What was your best experience in the field covering this story?
Nothing in Ukraine stirs the imagination like the night train from Kyiv to Odessa. The trip—309 miles (497 kilometers) due south to the Black Sea—almost splits the country exactly in two. You pass through the central regions, the ones little known in the West but that comprise the middle ground, the hope for the Orange Revolution's longevity.
I awoke before dawn, in time to catch the last blur of the steppes before the train crawled into Odessa. At the station, a warm rain fell, a blanket muting the jolt of arrival. On the wet platform, the crowd of Ukrainian travelers surrounded me. Every arm in sight carried something: tires from Kyiv, giant bags of Chinese bras, half-asleep grandchildren. These people were, like so many of their compatriots, men and women with no luxuries but time. Walking in their midst, I came to a realization: Although the country's famous divide is real, it's not insurmountable. There are the differences in religion, language, and traditions. But although there are a rich few in both east and west, the great majority of Ukrainians earn about the same—not much at all. Maybe it was the blender effect of the train or the great ethnic mix of the city itself, but in Odessa you can't help but realize that, above all, Ukrainians today are united by a singular pursuit: the struggle for identity.
What was your worst experience in the field covering this story?
It wasn't, in the end, really a bad experience, but it sure could have been. Photographer Tony Suau and I had been crawling along the dirt and rock roads of western Ukraine for days. We wanted to find the smallest villages—sometimes no more than two or three half-fallen wooden shacks—to see how people in these rural regions so close to the West were making out. We were about 500 yards (460 meters) from Poland when we met Viktor.
He was six feet four (one meter, 93 centimeters), stern-faced, and all muscle. He was also wearing the uniform of the Ukrainian Border Guards. At his side stood several of his comrades. They had caught us in a nearby village, wandering its only dirt road and talking to its handful of residents. They "invited" us into their old Soviet military jeep, and we drove off to their base nearby.
Major Viktor—he refused to give his surname—was not exactly friendly. He pointed out that we'd entered a border zone and wasn't impressed by our press credentials. But soon enough we ended up having a good chat. Best of all was his retort when I asked about NATO. "We don't need your NATO!" he snorted. "We can defend our homeland on our own just fine."
The sense of pride was understandable but rarely spoken. The talk in Kyiv's halls of officialdom was of the urgent need to join NATO, to link up with the West for prestige, security, and an accelerated push to modernity. But in this far-off corner, Viktor told a different story.
Of course, I would never have been able to talk to a frontline border guard commander if I'd put in an official request in Kyiv. What had begun with stern faces ended in smiles all around.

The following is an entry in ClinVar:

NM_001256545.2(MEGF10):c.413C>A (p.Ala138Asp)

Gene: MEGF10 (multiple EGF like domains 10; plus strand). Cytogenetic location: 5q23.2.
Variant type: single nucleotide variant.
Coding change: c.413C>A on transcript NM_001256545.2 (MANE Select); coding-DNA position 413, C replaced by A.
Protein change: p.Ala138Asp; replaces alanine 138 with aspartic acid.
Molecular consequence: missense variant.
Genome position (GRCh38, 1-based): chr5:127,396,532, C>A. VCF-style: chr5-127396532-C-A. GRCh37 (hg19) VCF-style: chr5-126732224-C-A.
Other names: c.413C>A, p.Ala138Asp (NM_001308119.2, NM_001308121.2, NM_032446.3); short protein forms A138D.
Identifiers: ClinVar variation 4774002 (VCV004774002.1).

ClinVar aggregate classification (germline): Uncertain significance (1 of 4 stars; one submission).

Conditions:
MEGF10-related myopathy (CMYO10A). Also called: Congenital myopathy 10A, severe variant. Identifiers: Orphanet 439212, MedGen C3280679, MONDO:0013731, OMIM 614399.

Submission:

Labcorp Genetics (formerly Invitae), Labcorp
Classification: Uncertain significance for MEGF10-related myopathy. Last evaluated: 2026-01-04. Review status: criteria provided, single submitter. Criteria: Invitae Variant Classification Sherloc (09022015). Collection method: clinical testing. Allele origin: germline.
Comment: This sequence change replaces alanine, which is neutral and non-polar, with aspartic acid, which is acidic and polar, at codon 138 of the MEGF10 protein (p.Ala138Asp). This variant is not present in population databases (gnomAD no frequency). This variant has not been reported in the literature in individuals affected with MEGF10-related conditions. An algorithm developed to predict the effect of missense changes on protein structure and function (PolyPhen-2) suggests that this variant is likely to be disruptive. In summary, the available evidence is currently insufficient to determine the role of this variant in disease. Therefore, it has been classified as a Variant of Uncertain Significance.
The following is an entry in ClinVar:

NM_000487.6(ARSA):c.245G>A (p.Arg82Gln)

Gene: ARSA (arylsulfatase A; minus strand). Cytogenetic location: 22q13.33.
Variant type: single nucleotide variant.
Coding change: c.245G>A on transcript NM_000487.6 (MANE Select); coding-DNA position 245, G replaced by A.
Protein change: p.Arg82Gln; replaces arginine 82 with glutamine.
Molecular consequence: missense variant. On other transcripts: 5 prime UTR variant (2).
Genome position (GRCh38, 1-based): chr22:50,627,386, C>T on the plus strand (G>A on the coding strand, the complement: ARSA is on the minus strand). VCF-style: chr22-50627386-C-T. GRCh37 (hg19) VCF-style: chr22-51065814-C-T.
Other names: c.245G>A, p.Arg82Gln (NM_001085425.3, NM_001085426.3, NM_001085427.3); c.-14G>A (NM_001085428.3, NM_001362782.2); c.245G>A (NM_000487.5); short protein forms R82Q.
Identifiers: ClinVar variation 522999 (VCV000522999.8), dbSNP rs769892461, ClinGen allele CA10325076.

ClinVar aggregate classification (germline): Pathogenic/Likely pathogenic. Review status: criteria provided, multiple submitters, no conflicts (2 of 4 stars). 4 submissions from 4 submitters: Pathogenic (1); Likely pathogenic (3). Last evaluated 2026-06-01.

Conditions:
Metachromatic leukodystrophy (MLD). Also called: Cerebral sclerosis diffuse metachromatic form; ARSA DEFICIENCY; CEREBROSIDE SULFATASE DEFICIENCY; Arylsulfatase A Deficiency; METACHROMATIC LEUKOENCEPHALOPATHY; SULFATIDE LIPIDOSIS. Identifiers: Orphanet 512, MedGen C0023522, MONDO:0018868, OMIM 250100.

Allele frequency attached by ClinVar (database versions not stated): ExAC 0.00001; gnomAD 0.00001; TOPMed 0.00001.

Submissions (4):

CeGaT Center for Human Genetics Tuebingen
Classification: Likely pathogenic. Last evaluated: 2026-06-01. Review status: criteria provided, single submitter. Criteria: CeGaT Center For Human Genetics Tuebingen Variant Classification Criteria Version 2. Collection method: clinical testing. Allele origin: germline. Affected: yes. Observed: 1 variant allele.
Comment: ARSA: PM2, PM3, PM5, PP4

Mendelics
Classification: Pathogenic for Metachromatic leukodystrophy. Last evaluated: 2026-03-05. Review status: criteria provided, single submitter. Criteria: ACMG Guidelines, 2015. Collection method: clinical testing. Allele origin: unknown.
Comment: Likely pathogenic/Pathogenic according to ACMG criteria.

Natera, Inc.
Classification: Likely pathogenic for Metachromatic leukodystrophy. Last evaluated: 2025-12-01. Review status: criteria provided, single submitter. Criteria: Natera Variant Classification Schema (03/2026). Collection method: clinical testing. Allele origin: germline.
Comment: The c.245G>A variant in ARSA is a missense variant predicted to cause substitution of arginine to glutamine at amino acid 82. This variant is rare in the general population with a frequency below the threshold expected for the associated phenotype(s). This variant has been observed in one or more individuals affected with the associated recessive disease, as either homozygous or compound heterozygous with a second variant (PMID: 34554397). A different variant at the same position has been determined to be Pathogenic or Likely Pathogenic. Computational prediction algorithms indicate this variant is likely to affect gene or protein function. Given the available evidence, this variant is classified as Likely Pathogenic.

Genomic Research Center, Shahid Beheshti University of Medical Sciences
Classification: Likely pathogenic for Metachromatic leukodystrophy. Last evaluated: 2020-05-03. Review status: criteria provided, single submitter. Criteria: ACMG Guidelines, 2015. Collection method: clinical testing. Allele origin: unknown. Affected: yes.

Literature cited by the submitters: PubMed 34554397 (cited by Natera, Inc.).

What was your quirkiest experience in the field covering this story?
I got word that President Yushchenko would address his class' 30th reunion at his alma mater, an economics institute in the town of Ternopil, 300 miles (480 kilometers) west of Kyiv. His press office only conceded that the event was scheduled when Ukrainian journalists in the presidential pool told us it was happening. Each day, however, they stalled on deciding whether to include us on the trip. The excuse changed daily: The plane was too small, only their own journalists could go, we had applied too late. All this before they flat-out refused us. So we decided to ambush the president.
We flew from Kyiv to Lviv, capital of the western provinces, and then hired an old Soviet Volga to drive us east again, three hours across the wheat and potato fields to Ternopil. We arrived at night on the eve of the president's visit.
Even Yushchenko's fans never fail to mention his disdain for punctuality. He was four hours late. The day was hot, 95°F (35°C) with cloudless sunshine. The Soviet-era hall was packed with a crowd of adoring classmates. (In the western regions, Yushchenko is greeted like a rock star.) At last, the president pulled up—at the wheel of his armored Mercedes sedan. (Apparently, the man who survived poisoning trusts no chauffeur these days.) He spoke, without notes, for hours.
The crowd loved it. He told jokes from his college days, reminisced about how his mama packed him off "with a briefcase of sausage" for fear he'd starve during the days of Soviet deficits. It was a classic performance. Afterward I approached his top aides, eager to get a behind-the-scenes look at their boss in office. As I stood beside Yushchenko, he saw me and nodded. (I had interviewed him in years past.) He knew, I sensed, that a team had come from the West to see how his Orange Revolution was faring. We did manage to see him several more times. But that first time in Ternopil, the hero on his home court and with his guard down, remained the most memorable—and revelatory.